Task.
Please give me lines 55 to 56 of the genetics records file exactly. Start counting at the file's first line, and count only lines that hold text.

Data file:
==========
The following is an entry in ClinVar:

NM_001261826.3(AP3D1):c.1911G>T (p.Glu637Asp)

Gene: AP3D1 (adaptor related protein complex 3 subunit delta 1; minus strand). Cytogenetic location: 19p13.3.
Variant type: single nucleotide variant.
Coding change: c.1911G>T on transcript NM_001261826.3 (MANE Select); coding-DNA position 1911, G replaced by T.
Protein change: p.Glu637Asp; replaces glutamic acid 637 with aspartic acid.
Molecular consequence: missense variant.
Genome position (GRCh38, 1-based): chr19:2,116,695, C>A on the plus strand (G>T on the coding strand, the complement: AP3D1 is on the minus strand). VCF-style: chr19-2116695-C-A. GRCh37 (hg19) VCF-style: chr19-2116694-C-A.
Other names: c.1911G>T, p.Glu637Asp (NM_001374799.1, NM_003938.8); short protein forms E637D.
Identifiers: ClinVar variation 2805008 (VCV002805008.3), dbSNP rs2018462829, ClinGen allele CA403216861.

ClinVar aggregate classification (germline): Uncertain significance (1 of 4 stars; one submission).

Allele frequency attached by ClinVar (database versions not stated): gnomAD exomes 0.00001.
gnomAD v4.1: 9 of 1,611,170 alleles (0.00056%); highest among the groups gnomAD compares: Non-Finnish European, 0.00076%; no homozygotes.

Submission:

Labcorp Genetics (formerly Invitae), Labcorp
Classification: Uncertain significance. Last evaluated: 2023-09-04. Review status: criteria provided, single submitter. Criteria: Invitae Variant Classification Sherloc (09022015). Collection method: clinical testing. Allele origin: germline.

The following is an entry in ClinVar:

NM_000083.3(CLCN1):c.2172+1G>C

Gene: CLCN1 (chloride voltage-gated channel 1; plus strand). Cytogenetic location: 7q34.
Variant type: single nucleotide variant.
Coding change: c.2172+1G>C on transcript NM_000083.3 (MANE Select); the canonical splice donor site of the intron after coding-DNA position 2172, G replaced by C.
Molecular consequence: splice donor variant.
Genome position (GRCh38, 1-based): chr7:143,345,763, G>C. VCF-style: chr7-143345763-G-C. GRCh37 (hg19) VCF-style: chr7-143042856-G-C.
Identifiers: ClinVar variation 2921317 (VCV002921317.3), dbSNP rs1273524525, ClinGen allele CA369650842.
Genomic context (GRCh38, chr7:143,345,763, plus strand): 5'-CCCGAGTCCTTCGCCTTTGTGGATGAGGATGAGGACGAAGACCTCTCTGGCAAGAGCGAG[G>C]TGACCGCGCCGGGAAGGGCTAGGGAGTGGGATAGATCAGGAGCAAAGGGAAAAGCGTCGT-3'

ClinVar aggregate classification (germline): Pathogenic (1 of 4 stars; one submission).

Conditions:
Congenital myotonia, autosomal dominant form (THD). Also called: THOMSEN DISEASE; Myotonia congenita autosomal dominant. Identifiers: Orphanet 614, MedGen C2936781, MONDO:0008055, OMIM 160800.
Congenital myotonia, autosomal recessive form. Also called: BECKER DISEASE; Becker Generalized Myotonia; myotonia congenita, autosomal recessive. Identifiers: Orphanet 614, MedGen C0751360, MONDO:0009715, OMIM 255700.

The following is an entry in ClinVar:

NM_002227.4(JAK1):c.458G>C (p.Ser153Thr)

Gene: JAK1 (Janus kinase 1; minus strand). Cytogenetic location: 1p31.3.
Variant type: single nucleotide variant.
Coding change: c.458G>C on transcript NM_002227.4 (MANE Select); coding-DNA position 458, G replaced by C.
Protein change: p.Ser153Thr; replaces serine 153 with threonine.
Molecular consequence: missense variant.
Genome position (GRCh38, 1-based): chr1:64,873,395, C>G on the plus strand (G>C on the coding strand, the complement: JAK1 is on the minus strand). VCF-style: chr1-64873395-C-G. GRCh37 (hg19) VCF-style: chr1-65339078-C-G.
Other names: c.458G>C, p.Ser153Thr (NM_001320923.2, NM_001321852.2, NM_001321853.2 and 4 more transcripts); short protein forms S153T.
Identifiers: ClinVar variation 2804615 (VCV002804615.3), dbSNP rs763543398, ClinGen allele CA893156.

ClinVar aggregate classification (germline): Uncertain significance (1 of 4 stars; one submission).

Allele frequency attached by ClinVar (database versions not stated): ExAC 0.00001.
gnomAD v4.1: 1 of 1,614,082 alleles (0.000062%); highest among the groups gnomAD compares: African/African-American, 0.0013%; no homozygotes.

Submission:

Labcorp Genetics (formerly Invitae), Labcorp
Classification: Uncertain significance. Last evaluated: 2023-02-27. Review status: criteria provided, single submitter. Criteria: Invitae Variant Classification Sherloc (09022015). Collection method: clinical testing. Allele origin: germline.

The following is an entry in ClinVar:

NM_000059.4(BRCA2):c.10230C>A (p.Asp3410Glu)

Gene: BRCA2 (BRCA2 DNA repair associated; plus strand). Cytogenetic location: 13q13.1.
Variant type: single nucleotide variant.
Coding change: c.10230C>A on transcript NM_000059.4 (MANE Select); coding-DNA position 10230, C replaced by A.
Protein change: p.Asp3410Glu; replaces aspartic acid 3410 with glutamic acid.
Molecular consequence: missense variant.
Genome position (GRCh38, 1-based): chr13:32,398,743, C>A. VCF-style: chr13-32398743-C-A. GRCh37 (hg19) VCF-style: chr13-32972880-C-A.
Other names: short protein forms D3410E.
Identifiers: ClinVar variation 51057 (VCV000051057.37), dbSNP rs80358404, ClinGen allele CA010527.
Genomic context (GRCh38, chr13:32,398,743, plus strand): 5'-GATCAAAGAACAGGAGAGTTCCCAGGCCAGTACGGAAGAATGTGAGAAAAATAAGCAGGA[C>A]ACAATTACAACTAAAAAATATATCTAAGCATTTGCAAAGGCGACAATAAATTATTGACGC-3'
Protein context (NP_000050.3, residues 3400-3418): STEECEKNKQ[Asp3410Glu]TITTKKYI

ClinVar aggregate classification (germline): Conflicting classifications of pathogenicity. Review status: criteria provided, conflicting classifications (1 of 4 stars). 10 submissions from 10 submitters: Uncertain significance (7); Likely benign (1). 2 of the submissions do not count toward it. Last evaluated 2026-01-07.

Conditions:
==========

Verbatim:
Identifiers: ClinVar variation 51057 (VCV000051057.37), dbSNP rs80358404, ClinGen allele CA010527.
Genomic context (GRCh38, chr13:32,398,743, plus strand): 5'-GATCAAAGAACAGGAGAGTTCCCAGGCCAGTACGGAAGAATGTGAGAAAAATAAGCAGGA[C>A]ACAATTACAACTAAAAAATATATCTAAGCATTTGCAAAGGCGACAATAAATTATTGACGC-3'